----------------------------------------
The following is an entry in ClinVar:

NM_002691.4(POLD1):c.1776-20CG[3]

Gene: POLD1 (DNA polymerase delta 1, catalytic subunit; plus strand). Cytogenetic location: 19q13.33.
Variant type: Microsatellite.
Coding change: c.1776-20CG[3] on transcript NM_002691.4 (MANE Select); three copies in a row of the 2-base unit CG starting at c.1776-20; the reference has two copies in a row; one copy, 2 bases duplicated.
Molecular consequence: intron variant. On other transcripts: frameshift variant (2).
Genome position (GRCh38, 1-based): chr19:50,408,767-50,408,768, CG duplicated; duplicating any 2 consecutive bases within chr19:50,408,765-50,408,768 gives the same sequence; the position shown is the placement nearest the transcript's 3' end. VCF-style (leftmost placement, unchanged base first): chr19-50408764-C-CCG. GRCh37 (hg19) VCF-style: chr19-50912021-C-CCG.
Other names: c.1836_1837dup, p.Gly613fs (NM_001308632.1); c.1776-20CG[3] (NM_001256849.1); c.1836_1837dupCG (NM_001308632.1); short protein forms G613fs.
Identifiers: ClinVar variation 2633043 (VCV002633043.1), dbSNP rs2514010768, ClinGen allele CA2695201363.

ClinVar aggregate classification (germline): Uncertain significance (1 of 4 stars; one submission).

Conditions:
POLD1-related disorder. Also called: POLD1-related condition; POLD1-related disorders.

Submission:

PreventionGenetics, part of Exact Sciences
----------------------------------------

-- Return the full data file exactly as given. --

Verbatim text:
The following is an entry in ClinVar:

NM_002691.4(POLD1):c.1776-20CG[3]

Gene: POLD1 (DNA polymerase delta 1, catalytic subunit; plus strand). Cytogenetic location: 19q13.33.
Variant type: Microsatellite.
Coding change: c.1776-20CG[3] on transcript NM_002691.4 (MANE Select); three copies in a row of the 2-base unit CG starting at c.1776-20; the reference has two copies in a row; one copy, 2 bases duplicated.
Molecular consequence: intron variant. On other transcripts: frameshift variant (2).
Genome position (GRCh38, 1-based): chr19:50,408,767-50,408,768, CG duplicated; duplicating any 2 consecutive bases within chr19:50,408,765-50,408,768 gives the same sequence; the position shown is the placement nearest the transcript's 3' end. VCF-style (leftmost placement, unchanged base first): chr19-50408764-C-CCG. GRCh37 (hg19) VCF-style: chr19-50912021-C-CCG.
Other names: c.1836_1837dup, p.Gly613fs (NM_001308632.1); c.1776-20CG[3] (NM_001256849.1); c.1836_1837dupCG (NM_001308632.1); short protein forms G613fs.
Identifiers: ClinVar variation 2633043 (VCV002633043.1), dbSNP rs2514010768, ClinGen allele CA2695201363.

ClinVar aggregate classification (germline): Uncertain significance (1 of 4 stars; one submission).

Conditions:
POLD1-related disorder. Also called: POLD1-related condition; POLD1-related disorders.

Submission:

PreventionGenetics, part of Exact Sciences